My experience with
goes back to my very beginnings as a young naval midshipman assigned the task of writing his first college paper on Chinese military buildup following the Korean War. From that time to this I have watched China modernize and expand it’s military capabilities and slowly begin extending it’s military presence, almost unnoticeably, around the globe. Today, China has a military involvement on every continent and in every ocean. They have military support arrangements with many of our close allies and, in some cases such as with China Pakistan, they actually provide more military equipment and support than the . United States
I was very pleased, almost relieved, to read the following comment from Admiral Mike Mullen. “Every nation has a right to defend itself and to spend as it sees fit for that purpose, but a gap as wide as what seems to be forming between
’s stated intent and its military programs leaves me more than curious about the end result. Indeed, I have moved from being curious to being genuinely concerned.” China
It’s about time the Chairman of the Joint Chiefs of Staff expressed disquiet about the Chinese military buildup. For decades, senior American military officers, many of them from the Navy, have remained optimistic about
America’s military relations with . After every Chinese hostile act (even those constituting direct attacks on the China United States, such as the March 2009 attempt to interfere with the Impeccable in the South China Sea) American admirals have either remained silent or said they were “perplexed” or “befuddled” by ’s intentions. Beijing
Befuddlement? Political cowardice is more like it. To avoid the appearance of confrontation the Pentagon has pushed for port calls, reciprocal visits of officers, a hot line, and an incidents-at-sea agreement, with varying degrees of success. Admiral Timothy Keating even went so far as to offer to help
build aircraft carriers! China
Keating’s offer, made in May 2007 when he was commander of U.S. forces in the Pacific, may have been extended with the knowledge the Chinese would reject it, but the apparent generosity was nonetheless in keeping with the general approach of the Navy during the Bush administration, an approach that President Obama has also adopted. So if there is any significance to Mullen’s recent comment, it is that the American military, at the highest levels, is beginning to voice in open forums its doubts about Beijing’s ultimate intentions.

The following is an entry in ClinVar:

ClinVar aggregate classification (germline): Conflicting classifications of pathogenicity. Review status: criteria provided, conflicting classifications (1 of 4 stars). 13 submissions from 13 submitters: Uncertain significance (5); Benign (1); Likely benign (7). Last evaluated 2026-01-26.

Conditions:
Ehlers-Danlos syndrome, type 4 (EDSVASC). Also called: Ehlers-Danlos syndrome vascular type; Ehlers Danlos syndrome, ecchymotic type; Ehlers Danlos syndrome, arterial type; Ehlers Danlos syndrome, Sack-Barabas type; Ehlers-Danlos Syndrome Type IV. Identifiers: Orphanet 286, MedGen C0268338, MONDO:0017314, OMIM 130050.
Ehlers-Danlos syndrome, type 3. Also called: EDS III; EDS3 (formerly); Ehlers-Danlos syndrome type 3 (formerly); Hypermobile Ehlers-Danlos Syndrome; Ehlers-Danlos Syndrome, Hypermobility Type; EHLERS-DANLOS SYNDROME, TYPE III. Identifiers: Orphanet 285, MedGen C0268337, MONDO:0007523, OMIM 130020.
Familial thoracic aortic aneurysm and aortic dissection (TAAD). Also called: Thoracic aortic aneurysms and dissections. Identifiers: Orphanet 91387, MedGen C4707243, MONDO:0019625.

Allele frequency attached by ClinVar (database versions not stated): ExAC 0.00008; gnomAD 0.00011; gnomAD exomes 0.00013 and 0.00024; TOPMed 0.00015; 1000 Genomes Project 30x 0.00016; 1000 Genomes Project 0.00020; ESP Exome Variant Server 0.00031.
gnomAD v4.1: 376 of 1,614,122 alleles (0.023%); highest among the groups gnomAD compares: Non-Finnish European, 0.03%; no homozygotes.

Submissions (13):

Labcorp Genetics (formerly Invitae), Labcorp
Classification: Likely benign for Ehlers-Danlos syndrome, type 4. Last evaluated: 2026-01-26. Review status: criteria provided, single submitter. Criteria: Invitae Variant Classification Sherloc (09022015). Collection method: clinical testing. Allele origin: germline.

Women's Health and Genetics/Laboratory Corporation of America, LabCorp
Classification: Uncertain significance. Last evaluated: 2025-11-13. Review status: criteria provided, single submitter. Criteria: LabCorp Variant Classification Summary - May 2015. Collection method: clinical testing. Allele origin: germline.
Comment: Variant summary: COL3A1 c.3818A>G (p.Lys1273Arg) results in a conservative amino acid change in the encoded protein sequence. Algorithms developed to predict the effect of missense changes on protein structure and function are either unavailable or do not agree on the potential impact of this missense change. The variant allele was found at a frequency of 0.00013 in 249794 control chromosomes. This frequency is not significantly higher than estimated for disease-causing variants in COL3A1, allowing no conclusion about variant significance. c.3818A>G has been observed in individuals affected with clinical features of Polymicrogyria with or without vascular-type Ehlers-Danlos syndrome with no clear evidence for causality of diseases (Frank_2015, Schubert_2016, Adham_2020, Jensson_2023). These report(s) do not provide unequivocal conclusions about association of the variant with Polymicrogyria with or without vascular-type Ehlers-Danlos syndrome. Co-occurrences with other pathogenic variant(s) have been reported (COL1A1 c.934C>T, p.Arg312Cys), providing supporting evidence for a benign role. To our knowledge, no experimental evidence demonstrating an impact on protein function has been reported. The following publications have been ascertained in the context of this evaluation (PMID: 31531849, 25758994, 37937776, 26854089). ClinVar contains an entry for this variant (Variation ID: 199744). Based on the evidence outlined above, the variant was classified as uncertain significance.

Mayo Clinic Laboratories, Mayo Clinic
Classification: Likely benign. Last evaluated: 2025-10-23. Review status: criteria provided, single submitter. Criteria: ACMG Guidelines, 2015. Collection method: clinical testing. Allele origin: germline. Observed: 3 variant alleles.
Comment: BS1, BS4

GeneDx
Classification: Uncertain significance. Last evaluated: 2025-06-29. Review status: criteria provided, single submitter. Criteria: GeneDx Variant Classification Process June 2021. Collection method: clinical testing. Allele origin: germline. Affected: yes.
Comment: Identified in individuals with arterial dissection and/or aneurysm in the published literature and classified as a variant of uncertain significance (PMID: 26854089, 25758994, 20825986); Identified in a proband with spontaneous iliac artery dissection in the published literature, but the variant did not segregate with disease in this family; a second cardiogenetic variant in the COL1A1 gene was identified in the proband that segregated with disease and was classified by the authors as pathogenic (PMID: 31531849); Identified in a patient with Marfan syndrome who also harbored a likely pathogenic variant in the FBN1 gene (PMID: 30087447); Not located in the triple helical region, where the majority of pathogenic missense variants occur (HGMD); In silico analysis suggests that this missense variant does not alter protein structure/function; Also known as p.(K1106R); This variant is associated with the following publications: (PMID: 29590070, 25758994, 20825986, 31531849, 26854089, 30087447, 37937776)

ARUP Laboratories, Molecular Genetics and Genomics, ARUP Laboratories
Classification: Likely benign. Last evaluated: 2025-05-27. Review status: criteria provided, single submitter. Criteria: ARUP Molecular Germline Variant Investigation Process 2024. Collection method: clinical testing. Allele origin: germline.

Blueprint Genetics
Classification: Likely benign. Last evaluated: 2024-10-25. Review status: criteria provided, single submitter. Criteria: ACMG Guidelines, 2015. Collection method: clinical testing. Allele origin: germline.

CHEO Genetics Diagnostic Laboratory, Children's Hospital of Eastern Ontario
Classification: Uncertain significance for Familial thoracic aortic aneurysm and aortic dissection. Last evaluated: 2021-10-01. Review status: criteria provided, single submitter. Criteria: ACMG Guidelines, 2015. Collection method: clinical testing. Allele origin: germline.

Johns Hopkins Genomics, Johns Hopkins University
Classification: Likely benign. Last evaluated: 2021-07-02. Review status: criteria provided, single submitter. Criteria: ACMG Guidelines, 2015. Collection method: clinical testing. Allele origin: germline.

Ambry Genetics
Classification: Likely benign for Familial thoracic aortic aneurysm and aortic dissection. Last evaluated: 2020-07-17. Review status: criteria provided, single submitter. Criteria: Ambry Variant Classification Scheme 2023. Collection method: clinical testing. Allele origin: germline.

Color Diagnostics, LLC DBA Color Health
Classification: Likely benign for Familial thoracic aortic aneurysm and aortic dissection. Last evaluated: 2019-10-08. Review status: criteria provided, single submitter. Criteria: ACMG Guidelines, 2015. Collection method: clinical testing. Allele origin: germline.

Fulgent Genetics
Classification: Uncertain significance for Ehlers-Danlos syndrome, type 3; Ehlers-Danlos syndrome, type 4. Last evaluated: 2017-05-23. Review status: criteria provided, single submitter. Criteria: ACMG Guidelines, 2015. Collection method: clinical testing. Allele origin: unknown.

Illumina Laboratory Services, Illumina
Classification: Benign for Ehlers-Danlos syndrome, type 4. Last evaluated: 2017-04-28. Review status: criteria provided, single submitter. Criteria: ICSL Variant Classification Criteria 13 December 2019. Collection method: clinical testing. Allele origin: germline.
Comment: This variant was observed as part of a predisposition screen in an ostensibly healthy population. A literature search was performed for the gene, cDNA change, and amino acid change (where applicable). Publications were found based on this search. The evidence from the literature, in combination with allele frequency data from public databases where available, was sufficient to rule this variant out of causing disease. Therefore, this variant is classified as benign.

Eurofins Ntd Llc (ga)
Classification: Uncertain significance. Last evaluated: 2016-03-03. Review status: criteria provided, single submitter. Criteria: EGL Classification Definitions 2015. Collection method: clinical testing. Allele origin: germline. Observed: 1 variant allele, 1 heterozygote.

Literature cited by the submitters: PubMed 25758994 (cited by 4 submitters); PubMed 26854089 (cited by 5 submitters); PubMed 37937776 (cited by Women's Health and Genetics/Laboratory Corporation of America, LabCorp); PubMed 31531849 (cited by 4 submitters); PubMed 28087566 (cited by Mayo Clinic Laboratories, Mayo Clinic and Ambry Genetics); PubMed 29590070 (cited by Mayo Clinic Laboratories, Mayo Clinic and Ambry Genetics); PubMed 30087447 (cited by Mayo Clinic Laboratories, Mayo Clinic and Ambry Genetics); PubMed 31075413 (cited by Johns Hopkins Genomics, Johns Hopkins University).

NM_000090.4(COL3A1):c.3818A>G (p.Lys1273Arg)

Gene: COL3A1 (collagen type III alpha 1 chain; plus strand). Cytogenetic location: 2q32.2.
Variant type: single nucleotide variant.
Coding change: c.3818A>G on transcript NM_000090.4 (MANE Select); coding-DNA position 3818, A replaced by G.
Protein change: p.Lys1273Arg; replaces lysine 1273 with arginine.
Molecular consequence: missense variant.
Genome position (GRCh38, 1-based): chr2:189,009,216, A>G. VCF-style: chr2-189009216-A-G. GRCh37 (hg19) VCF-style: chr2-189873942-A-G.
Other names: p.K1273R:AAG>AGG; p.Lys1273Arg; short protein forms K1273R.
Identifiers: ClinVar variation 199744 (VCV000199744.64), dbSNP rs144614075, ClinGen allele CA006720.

Senior Chinese officers, on the other hand, have no trouble telling us how they really feel.
In February, Colonel Meng Xianging promised a “hand-to-hand fight with the
” sometime within the next 10 years “when we’re strong enough.” “We must make them hurt,” said Major-General Yang Yi this year, referring to the U.S. . United States
And last month, at the Strategic and Economic Dialogue in
, a Chinese flag officer launched a three-minute rant that stunned the 65 or so American officials in the audience. Everything that is right with Beijing U.S. relations with China is due to , said Rear Admiral Guan Youfei. Everything that is wrong is China ’s fault. According to Guan, the Washington United States sees as an enemy. China
A senior American official traveling on Secretary of State Clinton’s plane back to the United States said the admiral’s comments were “out of step” with the views of China’s civilian leaders.
U.S. officials at the time also predicted that Beijing would soon welcome Robert Gates on his long-planned trip to . China
They were wrong. On June 3 the Chinese foreign ministry announced that the Defense secretary was in fact not welcome. Gates, who also thought he would travel to
this month, said the turndown was just the military’s fault. “Nearly all of the aspects of the relationship between the Beijing United States and China are moving forward in a positive direction, with the sole exception of the military-to-military relationship,” he said on his way to . “The PLA is significantly less interested in developing this relationship than the political leadership of the country.” Singapore
Is that true? “Admiral Guan was representing what all of us think about the
in our hearts,” a senior Chinese official told a reporter from the Washington Post. “It may not have been politically correct, but it wasn’t an accident.” Chinese flag officers do not launch into polemical speeches at tightly scripted events, such as the once-a-year Strategic and Economic Dialogue, and it was reckless for American officials to assume, despite everything, that Admiral Guan was speaking only for himself. United States
Gates perhaps knows better now. After having his visit rejected at the last moment, he had to endure a series of hostile comments from Chinese flag officers at a security conference in
at the beginning of this month. And that is just more evidence our officials and diplomats, even after more than three decades of close relations with their counterparts in Beijing, still do not understand China. Singapore
That, of course, is another “genuine concern.” So what, exactly, is the consequence of our miscomprehending the Chinese, refusing to hear what they openly say? It’s worse than the rejection of official visits to
by overly eager Defense secretaries. Listen to former State Department analyst Robert Sutter: “ Beijing is the only large power in the world preparing to shoot Americans.” China